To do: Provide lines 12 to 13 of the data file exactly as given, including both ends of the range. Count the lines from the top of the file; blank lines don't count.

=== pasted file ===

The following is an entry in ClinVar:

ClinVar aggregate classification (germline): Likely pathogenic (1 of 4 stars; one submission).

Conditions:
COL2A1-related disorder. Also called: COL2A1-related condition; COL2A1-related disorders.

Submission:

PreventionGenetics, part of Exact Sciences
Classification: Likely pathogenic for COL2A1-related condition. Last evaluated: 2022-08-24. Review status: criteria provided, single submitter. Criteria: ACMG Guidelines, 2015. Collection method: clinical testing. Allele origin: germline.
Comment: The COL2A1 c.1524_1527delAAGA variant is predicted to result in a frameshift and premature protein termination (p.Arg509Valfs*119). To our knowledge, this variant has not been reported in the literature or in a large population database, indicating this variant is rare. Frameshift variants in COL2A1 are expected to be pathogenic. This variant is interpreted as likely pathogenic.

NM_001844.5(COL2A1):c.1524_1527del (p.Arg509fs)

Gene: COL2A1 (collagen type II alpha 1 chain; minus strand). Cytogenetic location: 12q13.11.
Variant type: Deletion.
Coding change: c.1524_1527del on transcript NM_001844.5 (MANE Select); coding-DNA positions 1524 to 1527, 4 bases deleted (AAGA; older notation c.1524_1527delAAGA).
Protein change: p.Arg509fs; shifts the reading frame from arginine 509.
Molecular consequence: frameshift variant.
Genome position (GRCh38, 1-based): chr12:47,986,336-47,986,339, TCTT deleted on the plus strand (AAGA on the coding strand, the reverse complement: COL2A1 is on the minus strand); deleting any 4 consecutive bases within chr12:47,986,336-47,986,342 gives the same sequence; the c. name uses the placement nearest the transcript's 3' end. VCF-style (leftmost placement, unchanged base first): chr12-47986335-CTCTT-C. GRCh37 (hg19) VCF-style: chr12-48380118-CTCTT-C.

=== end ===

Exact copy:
Coding change: c.1524_1527del on transcript NM_001844.5 (MANE Select); coding-DNA positions 1524 to 1527, 4 bases deleted (AAGA; older notation c.1524_1527delAAGA).
Protein change: p.Arg509fs; shifts the reading frame from arginine 509.